Lavelle Hawkins played that F position for most of last season, mostly catching short passes. He was slated to his unrestricted free agency this year, but the Titans re-signed him before that happened. I wrote about his role in more detail as well. There’s no question in my mind he’ll lose a lot of work to Wright, unless Britt misses the entire season and/or Wright is very slow to pick up the offense (early reports are completely to the contrary, but yaneverknow). He’ll still play some role, but I wouldn’t necessarily even expect last year’s 46 catches.

Damian Williams was the jack-of-all-trades of the Titans’ offense last year, filling in on an as-needed basis. He’s not really an NFL X, but the Titans didn’t have one after Britt went down, so Williams had the job by default. He’s a more natural player at Washington’s Z slot, but he’ll play where he needs to play. Drexel speculated he could be the Titans’ #3 wideout, but I think he’s more likely to be the Titans’ utility receiver once again.

Marc Mariani will likely once again be primarily the returner. He’s still a work in progress as a receiver and played only a limited number of snaps on offense last year, many of them when the Titans had two backs and two tight ends on the field. Barring injury, I’m not sure when he’s on the field over any of the players I’ve already mentioned.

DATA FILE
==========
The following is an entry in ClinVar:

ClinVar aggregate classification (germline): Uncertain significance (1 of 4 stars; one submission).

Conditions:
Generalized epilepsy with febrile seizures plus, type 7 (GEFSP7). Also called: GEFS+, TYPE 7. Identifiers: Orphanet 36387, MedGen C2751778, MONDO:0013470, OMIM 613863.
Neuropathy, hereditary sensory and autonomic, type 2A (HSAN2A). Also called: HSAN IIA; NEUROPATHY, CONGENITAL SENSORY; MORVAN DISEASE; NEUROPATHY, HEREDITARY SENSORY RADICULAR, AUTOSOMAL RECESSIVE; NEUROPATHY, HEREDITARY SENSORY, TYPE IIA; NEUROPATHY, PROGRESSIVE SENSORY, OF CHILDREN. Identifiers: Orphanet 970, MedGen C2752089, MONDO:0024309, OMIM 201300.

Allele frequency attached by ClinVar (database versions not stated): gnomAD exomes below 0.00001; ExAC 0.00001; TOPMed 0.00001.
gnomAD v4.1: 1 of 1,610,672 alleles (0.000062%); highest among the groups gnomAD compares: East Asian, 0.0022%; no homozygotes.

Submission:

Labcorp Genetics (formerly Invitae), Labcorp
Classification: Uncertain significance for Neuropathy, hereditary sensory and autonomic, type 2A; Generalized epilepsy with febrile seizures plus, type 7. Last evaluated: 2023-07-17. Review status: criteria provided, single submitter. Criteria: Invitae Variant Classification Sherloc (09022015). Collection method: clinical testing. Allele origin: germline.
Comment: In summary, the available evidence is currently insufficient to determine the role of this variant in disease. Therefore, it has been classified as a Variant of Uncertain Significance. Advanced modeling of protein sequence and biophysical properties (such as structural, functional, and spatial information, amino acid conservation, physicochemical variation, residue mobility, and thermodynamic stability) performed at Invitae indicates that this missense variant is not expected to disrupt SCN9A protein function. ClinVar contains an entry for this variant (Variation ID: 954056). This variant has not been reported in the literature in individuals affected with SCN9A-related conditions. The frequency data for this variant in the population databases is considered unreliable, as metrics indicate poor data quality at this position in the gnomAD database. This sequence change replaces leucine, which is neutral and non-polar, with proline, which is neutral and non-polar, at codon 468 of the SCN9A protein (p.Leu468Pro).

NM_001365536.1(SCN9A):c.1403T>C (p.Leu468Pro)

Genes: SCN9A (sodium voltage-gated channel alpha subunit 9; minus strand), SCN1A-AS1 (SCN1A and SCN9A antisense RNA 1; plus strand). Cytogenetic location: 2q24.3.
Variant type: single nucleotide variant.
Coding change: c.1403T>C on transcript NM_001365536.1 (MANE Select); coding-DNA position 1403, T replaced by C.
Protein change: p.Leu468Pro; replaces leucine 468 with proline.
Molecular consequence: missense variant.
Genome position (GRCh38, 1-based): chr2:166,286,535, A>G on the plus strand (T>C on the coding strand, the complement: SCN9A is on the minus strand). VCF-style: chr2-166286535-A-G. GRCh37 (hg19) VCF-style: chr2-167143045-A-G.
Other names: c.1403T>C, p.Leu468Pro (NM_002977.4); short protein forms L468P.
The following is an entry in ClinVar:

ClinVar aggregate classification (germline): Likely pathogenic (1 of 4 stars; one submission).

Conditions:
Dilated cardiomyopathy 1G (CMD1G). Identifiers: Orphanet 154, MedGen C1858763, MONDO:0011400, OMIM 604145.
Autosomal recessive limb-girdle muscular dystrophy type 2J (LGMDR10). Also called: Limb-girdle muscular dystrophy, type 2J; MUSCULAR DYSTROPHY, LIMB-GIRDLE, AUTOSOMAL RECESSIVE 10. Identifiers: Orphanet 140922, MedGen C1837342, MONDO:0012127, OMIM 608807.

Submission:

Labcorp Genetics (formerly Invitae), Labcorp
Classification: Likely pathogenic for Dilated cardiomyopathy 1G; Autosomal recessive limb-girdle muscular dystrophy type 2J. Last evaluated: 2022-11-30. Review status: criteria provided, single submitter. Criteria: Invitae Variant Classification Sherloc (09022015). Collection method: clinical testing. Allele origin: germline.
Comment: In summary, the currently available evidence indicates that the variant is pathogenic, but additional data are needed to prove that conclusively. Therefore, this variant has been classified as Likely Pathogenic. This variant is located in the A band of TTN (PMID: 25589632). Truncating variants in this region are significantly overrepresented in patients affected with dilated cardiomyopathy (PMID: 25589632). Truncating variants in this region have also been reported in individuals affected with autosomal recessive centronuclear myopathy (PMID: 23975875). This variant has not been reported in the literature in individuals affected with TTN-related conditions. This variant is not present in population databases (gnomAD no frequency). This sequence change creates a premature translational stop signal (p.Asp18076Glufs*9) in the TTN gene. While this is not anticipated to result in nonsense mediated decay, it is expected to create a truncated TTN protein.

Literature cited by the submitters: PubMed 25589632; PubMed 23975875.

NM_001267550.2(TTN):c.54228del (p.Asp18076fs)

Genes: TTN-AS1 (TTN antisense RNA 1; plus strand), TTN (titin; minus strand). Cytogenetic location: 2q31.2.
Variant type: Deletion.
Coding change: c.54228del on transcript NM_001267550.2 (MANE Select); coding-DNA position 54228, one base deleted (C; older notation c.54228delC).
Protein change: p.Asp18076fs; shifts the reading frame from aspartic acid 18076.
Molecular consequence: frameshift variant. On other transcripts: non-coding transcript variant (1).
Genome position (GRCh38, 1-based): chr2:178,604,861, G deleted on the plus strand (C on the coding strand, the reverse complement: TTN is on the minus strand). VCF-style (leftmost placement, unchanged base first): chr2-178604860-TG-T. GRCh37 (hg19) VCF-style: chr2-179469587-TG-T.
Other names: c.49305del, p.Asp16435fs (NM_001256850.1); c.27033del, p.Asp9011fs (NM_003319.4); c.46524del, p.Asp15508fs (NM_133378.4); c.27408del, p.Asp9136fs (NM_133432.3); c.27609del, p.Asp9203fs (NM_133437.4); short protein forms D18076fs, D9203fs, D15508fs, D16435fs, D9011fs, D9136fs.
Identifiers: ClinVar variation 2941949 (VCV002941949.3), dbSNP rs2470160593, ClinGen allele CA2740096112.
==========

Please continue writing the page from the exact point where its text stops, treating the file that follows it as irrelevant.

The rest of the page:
Beyond that, to me, relatively clear top six is a number of players. Britt’s likely suspension and possible slow recovery seems to create at least the possibility one of them could grab a roster spot for a while.

I’d say the early favorites are the players with a little more experience in the system. My (semi-arbitrary) preference is for Michael Preston, who at 6’5″ would bring size to a receiver corps that is sorely lacking in it without Britt. The other player to spend last year on the practice squad was James Kirkendoll, who’s more of the waterbug mold that fits Washington, Hawkins, and Williams better. Beyond Preston and Kirkendoll are a quartet of undrafted free agents, Devin Aguilar, Chase Deadder, LaQuinton Evans, and D.J. Woods, plus recent roster addition Marcus Harris. Harris was likely added just to give the team more numbers, while the Titans’ history suggests the four rookie UDFAs are all extreme longshots.

The top six is mostly set. There’s not likely a full-time job for anybody else. The more interesting question to me is how the Titans might target their receivers. I took a look at that question back in May; aside from Kenny Britt’s targets maybe being a little too high (depending on his health and suspension length). To get his number, though, I took what I thought his full-season targets might be and reduced them by 25%. I’d decrease his numbers a bit more and throw some targets Damian Williams’ direction.

The other big question is just how quickly Wright adapts to the NFL. Can he be the X? Can he beat press coverage? Can he beat man coverage? Is he able to translate his speed into getting separation from NFL defender? He could be the answer the Titans need if Britt isn’t on the field or is only a shell of his former self. I’ll be watching him closely in preseason games for answers, as well as to which of the non-top six receivers manage to emerge.